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The School of Social Policy & Practice's Philadelphia Economic Equity Project aims to develop data-driven solutions to economic hardship in the city. Credit: Abhiram Juvvadi

The Philadelphia Economic Equity Project is surveying approximately 24,000 Philadelphians to understand the economic and social barriers city residents face. 

PEEP, an initiative at the School of Social Policy & Practice, aims to develop data-driven solutions to economic hardship in Philadelphia. This fall, PEEP is sending surveys to randomly selected city mailboxes to gain insight into local economic mobility, according to the SP2 news release

United States Census Bureau data from this month reflected decreased poverty rates and increased income for Philadelphians. To understand this trend, the PEEP survey will invite 24,000 Philadelphia residents to share their financial experiences over 36 months, PEEP Project Director Candice Dias said in the news release. 

PEEP drew inspiration from the New York City Longitudinal Survey of Wellbeing, which has measured New Yorkers’ well-being for over ten years. The survey builds upon the work of the Poverty Tracker Survey established by Columbia University and Robin Hood. 

Former Philadelphia mayor Michael Nutter is the managing director of SP2’s Center for Public Service and Policy, where PEEP is based.

“This endeavor is about getting the research and work into the hands of those on the frontlines,” Nutter said in the news release. “Just a 1% change in poverty equals improving the lives of 15,000 people in Philadelphia.”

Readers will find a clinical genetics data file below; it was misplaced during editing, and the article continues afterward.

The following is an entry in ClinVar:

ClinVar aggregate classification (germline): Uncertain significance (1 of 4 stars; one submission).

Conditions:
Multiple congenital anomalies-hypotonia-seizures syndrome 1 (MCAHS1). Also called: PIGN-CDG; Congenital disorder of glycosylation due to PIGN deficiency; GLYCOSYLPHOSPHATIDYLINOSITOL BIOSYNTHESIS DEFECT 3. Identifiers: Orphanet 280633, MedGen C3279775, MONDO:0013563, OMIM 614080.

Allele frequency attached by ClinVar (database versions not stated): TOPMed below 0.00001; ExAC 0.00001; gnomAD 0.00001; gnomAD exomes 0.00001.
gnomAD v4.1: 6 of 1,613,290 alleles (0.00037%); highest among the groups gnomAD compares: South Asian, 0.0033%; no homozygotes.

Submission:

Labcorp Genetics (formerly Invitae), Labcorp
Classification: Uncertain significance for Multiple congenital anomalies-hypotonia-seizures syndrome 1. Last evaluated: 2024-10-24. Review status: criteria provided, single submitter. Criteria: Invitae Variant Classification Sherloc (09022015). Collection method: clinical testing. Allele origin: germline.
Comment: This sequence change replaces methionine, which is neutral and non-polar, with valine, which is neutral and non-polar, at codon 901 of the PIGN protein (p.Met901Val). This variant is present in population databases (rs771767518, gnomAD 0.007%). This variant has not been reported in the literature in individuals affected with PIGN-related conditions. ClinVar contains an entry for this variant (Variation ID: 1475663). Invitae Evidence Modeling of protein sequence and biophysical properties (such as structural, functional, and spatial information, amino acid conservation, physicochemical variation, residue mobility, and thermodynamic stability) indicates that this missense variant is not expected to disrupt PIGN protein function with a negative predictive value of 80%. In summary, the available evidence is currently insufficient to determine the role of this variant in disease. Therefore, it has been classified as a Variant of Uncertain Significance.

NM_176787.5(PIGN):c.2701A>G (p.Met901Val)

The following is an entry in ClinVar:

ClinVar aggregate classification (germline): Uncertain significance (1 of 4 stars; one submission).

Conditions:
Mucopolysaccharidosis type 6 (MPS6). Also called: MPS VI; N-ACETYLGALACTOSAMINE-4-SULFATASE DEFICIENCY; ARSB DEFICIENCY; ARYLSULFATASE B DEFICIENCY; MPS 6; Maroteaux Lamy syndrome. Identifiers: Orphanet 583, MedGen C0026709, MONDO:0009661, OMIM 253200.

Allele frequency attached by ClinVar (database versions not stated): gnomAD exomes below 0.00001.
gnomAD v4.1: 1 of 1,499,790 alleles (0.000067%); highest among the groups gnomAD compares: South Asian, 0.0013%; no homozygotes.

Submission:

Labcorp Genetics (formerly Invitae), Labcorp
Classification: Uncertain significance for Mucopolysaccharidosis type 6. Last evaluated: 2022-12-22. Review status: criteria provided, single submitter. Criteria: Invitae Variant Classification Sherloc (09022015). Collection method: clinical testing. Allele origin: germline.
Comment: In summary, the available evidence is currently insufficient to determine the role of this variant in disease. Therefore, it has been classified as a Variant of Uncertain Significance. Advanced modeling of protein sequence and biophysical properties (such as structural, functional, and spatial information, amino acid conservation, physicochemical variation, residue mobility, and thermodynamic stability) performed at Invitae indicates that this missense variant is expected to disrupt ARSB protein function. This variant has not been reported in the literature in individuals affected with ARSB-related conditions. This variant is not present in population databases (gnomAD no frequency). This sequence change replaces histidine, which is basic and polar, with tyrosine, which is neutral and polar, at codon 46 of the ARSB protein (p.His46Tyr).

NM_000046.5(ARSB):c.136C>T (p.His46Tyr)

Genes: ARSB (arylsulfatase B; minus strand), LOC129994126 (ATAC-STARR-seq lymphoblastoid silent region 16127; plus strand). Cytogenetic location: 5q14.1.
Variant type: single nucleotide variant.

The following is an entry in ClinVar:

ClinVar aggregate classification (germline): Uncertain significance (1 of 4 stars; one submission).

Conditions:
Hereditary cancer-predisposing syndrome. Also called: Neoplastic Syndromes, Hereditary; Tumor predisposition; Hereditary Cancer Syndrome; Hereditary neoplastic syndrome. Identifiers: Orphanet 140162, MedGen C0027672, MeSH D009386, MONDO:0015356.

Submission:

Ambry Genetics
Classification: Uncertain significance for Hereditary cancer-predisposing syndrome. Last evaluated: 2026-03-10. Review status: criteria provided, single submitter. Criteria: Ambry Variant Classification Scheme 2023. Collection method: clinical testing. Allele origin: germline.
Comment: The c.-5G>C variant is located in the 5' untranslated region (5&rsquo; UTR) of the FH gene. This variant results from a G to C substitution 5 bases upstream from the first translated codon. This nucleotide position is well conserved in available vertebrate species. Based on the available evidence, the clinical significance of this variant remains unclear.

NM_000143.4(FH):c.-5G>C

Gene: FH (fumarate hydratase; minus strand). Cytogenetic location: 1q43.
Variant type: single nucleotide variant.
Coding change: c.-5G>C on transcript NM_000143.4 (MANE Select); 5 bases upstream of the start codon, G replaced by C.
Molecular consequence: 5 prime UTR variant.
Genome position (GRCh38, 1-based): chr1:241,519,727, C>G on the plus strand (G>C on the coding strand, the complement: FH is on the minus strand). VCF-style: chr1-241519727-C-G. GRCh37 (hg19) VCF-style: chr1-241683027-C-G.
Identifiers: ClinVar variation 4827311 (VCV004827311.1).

Each survey letter includes $1 to signify PEEP’s commitment to the initiative. People who fully participate in the survey will receive a $25 prepaid card, according to the PEEP website. 

The website informs participants that they can complete the survey through three methods: completing it online, scanning the QR code on the survey invitation, or returning the prepaid postcard to receive a call from PEEP. 

To promote the project’s goal of diversity, equity, and language inclusion, the survey is being offered in several languages to account for neighborhood representation, including English, Spanish, Mandarin, Vietnamese, Arabic, and Russian. 

The project's research team hopes that the information learned from the survey will support policymakers, nonprofit leaders, and community members in improving Philadelphia’s economic health and growth. 

“It’s the first stage of our journey to understand the challenges of Philadelphians who face economic instability and to learn from them about what works to achieve stability,” Dias said.